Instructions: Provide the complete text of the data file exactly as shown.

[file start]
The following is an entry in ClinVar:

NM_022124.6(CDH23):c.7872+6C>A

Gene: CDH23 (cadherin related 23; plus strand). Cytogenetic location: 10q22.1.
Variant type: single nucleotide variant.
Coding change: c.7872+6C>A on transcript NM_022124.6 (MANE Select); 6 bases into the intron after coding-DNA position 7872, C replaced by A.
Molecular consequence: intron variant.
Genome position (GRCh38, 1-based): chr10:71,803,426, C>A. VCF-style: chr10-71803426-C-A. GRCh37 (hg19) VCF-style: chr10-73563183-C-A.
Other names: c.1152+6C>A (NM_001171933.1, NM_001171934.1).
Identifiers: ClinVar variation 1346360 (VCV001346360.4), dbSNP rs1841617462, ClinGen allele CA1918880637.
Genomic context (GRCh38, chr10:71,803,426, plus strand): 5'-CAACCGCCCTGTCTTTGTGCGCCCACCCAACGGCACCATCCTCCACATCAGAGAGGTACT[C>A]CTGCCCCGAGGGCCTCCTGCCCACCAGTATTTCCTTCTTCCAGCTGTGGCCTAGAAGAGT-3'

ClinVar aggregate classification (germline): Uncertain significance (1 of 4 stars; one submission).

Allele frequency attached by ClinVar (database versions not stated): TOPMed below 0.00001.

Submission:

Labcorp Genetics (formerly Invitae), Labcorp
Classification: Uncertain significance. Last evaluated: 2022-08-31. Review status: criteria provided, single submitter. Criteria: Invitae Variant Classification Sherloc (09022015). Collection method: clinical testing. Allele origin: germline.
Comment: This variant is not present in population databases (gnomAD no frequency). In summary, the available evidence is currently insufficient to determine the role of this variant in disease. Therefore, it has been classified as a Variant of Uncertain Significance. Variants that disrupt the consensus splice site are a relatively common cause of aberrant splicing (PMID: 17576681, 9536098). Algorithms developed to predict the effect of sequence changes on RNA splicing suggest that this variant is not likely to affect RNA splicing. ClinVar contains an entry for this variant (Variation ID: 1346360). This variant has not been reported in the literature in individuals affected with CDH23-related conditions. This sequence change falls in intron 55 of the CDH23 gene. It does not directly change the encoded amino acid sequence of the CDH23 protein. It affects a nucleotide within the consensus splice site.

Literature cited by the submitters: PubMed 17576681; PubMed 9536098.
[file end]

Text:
The following is an entry in ClinVar:

NM_022124.6(CDH23):c.7872+6C>A

Gene: CDH23 (cadherin related 23; plus strand). Cytogenetic location: 10q22.1.
Variant type: single nucleotide variant.
Coding change: c.7872+6C>A on transcript NM_022124.6 (MANE Select); 6 bases into the intron after coding-DNA position 7872, C replaced by A.
Molecular consequence: intron variant.
Genome position (GRCh38, 1-based): chr10:71,803,426, C>A. VCF-style: chr10-71803426-C-A. GRCh37 (hg19) VCF-style: chr10-73563183-C-A.
Other names: c.1152+6C>A (NM_001171933.1, NM_001171934.1).
Identifiers: ClinVar variation 1346360 (VCV001346360.4), dbSNP rs1841617462, ClinGen allele CA1918880637.
Genomic context (GRCh38, chr10:71,803,426, plus strand): 5'-CAACCGCCCTGTCTTTGTGCGCCCACCCAACGGCACCATCCTCCACATCAGAGAGGTACT[C>A]CTGCCCCGAGGGCCTCCTGCCCACCAGTATTTCCTTCTTCCAGCTGTGGCCTAGAAGAGT-3'

ClinVar aggregate classification (germline): Uncertain significance (1 of 4 stars; one submission).

Allele frequency attached by ClinVar (database versions not stated): TOPMed below 0.00001.

Submission:

Labcorp Genetics (formerly Invitae), Labcorp
Classification: Uncertain significance. Last evaluated: 2022-08-31. Review status: criteria provided, single submitter. Criteria: Invitae Variant Classification Sherloc (09022015). Collection method: clinical testing. Allele origin: germline.
Comment: This variant is not present in population databases (gnomAD no frequency). In summary, the available evidence is currently insufficient to determine the role of this variant in disease. Therefore, it has been classified as a Variant of Uncertain Significance. Variants that disrupt the consensus splice site are a relatively common cause of aberrant splicing (PMID: 17576681, 9536098). Algorithms developed to predict the effect of sequence changes on RNA splicing suggest that this variant is not likely to affect RNA splicing. ClinVar contains an entry for this variant (Variation ID: 1346360). This variant has not been reported in the literature in individuals affected with CDH23-related conditions. This sequence change falls in intron 55 of the CDH23 gene. It does not directly change the encoded amino acid sequence of the CDH23 protein. It affects a nucleotide within the consensus splice site.

Literature cited by the submitters: PubMed 17576681; PubMed 9536098.